One day I walked in to the Gore Hill studios, and a sound recordist grabbed me and said "quick, come and do this commentary" - so I went to the Dubbing Suite, which was on the ground floor. They were preparing a film about the Billy Graham Crusade, and I had to quickly put in some links. This was my first religious broadcast! I said to the Head of Religious Broadcasts that the ABC won't likely get a big audience to this, and his reply was it may not be a big audience, but it will be a good audience. It was quite funny.

In those days you did just about anything - we were knockabouts - whatever the job was, we did it somehow. You had to improvise to do things. It was a really good experience and I thoroughly enjoyed it. When I look back to those days, how we did things to a deadline all the time. My motto was "do it twice as well in half the time". That was my ambition.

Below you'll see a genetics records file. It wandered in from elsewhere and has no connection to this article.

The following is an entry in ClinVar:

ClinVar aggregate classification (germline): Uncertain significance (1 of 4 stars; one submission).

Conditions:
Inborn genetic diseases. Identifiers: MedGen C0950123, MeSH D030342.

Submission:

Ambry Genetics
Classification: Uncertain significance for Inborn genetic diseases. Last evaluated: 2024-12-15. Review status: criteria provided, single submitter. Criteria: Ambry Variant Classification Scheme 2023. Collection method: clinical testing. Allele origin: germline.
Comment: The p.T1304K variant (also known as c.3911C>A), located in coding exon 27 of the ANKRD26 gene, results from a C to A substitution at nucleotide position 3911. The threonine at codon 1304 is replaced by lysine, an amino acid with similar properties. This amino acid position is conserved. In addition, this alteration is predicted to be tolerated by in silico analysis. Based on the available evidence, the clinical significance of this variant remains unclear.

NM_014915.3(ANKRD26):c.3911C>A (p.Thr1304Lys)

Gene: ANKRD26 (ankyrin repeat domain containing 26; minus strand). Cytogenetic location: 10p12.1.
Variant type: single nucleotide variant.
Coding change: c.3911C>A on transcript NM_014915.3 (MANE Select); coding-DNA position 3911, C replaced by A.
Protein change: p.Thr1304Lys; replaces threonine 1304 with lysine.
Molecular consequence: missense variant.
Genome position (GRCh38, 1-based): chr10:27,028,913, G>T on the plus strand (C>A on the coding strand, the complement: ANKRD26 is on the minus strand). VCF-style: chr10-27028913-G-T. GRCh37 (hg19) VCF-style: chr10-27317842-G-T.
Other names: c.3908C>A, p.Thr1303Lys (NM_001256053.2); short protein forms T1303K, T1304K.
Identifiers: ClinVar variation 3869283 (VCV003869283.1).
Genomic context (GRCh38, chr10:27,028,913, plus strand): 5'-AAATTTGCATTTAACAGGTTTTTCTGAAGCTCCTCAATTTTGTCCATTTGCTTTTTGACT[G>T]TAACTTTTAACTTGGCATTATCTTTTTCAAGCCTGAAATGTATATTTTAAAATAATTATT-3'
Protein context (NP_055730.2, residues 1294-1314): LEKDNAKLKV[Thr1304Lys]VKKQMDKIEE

I was a trainee for about 2 to 3 years, and then a vacancy came up for a Sporting Assistant. We were called integrated staff, ie we would do television or radio. I was very lucky; I started off when the ABC was a radio organisation, but I really started off in television. So to me there was no worries what was happening in radio - I acquired radio skills later on. I was considered the television expert, while the other sporting people were radio experts who took on TV work.

Many established radio staff were a bit wary about going on television. Many did not have the confidence of appearing in front of the camera. That really never worried me how I looked, even though I only have one eye. I just was myself when appearing live on TV.